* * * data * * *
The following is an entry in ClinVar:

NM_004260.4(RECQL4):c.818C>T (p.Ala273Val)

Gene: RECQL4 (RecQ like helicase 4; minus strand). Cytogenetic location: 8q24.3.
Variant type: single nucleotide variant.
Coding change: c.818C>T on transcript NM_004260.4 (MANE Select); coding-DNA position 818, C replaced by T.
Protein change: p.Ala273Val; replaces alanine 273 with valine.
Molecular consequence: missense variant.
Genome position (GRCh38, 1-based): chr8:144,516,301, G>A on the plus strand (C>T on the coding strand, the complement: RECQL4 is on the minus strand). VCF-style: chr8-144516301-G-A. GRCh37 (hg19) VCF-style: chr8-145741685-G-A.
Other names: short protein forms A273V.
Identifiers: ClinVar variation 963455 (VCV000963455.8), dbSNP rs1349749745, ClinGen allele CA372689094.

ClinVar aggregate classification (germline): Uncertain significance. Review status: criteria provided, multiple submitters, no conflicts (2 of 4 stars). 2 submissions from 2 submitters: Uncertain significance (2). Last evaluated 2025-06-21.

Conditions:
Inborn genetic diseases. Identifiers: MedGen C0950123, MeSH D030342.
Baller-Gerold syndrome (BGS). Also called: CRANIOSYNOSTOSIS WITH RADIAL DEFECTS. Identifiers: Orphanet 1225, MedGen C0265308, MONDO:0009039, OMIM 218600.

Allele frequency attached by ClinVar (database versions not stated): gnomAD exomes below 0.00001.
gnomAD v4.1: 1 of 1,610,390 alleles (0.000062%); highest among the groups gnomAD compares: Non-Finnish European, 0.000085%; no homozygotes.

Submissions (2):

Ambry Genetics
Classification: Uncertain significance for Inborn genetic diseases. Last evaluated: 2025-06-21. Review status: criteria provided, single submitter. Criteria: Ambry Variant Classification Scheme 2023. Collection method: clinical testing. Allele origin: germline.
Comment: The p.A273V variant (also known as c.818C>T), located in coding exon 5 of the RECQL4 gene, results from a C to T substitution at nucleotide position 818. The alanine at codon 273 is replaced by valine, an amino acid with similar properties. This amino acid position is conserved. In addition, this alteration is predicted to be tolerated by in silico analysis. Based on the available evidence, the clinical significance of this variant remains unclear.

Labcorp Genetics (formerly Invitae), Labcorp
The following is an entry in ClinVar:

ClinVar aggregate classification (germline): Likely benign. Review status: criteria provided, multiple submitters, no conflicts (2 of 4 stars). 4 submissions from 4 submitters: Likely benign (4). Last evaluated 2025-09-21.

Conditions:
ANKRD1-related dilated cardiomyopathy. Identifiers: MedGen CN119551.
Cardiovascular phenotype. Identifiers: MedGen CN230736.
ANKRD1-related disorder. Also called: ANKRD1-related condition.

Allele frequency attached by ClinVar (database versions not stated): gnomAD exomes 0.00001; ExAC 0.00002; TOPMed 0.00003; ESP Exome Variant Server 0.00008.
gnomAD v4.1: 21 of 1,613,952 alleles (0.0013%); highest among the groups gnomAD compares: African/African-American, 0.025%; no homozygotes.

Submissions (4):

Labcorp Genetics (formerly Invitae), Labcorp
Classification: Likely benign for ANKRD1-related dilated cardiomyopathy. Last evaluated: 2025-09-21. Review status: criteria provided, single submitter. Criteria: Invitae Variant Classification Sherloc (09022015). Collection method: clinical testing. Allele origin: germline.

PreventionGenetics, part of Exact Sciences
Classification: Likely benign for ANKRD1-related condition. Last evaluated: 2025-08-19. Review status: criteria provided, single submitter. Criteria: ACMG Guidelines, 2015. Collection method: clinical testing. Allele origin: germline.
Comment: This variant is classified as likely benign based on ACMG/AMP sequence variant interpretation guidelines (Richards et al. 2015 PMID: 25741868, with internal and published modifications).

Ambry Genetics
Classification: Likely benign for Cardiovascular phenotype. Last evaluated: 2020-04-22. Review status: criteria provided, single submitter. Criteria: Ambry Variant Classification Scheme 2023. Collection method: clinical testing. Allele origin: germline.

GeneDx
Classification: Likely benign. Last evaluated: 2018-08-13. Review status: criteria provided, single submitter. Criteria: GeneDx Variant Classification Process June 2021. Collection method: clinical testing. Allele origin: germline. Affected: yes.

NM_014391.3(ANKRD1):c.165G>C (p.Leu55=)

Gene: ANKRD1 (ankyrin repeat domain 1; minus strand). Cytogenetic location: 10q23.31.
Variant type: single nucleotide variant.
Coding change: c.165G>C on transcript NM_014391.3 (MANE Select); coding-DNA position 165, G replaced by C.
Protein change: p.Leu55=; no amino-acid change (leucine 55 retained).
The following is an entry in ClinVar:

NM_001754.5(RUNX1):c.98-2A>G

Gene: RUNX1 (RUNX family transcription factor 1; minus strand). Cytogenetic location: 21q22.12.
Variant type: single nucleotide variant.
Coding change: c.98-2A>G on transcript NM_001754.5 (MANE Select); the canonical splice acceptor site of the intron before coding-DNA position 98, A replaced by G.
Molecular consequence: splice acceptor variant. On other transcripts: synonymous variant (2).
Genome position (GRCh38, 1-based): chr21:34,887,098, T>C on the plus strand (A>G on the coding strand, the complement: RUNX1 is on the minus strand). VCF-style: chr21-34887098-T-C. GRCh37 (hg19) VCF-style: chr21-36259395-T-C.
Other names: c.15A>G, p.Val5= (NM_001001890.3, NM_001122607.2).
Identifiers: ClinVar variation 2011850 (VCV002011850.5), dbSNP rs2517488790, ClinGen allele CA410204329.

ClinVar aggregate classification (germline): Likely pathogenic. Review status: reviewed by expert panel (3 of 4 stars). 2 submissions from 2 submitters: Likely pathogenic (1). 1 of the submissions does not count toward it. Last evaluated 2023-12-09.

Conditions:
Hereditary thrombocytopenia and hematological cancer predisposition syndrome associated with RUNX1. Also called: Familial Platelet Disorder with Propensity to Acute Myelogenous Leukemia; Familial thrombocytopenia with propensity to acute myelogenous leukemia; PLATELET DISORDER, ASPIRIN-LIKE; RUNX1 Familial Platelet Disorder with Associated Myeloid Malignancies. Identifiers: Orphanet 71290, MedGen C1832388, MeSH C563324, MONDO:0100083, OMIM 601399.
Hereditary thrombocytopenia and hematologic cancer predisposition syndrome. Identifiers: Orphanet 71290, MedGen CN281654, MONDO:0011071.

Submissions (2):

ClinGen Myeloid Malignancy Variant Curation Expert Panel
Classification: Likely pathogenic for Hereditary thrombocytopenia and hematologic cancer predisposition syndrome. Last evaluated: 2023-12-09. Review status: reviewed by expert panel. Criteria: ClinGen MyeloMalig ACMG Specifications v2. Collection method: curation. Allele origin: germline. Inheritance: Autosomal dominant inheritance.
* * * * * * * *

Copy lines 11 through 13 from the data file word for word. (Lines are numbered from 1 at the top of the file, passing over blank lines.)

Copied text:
ClinVar aggregate classification (germline): Uncertain significance. Review status: criteria provided, multiple submitters, no conflicts (2 of 4 stars). 2 submissions from 2 submitters: Uncertain significance (2). Last evaluated 2025-06-21.

Conditions:
Inborn genetic diseases. Identifiers: MedGen C0950123, MeSH D030342.